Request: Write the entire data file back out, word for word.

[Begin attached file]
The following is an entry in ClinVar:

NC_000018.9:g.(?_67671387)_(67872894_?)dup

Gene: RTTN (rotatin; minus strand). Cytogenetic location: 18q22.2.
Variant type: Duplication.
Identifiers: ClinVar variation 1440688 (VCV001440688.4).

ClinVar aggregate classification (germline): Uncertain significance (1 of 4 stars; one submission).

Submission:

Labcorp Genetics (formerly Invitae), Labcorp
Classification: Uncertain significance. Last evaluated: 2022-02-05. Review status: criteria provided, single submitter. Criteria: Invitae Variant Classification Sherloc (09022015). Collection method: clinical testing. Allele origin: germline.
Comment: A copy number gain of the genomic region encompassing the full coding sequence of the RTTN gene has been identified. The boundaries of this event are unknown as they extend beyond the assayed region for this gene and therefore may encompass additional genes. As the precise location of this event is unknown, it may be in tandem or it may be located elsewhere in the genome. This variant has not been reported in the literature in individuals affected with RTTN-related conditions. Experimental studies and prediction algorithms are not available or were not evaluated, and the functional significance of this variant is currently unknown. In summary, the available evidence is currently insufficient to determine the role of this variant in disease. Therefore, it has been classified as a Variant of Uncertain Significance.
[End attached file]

The following is an entry in ClinVar:

NC_000018.9:g.(?_67671387)_(67872894_?)dup

Gene: RTTN (rotatin; minus strand). Cytogenetic location: 18q22.2.
Variant type: Duplication.
Identifiers: ClinVar variation 1440688 (VCV001440688.4).

ClinVar aggregate classification (germline): Uncertain significance (1 of 4 stars; one submission).

Submission:

Labcorp Genetics (formerly Invitae), Labcorp
Classification: Uncertain significance. Last evaluated: 2022-02-05. Review status: criteria provided, single submitter. Criteria: Invitae Variant Classification Sherloc (09022015). Collection method: clinical testing. Allele origin: germline.
Comment: A copy number gain of the genomic region encompassing the full coding sequence of the RTTN gene has been identified. The boundaries of this event are unknown as they extend beyond the assayed region for this gene and therefore may encompass additional genes. As the precise location of this event is unknown, it may be in tandem or it may be located elsewhere in the genome. This variant has not been reported in the literature in individuals affected with RTTN-related conditions. Experimental studies and prediction algorithms are not available or were not evaluated, and the functional significance of this variant is currently unknown. In summary, the available evidence is currently insufficient to determine the role of this variant in disease. Therefore, it has been classified as a Variant of Uncertain Significance.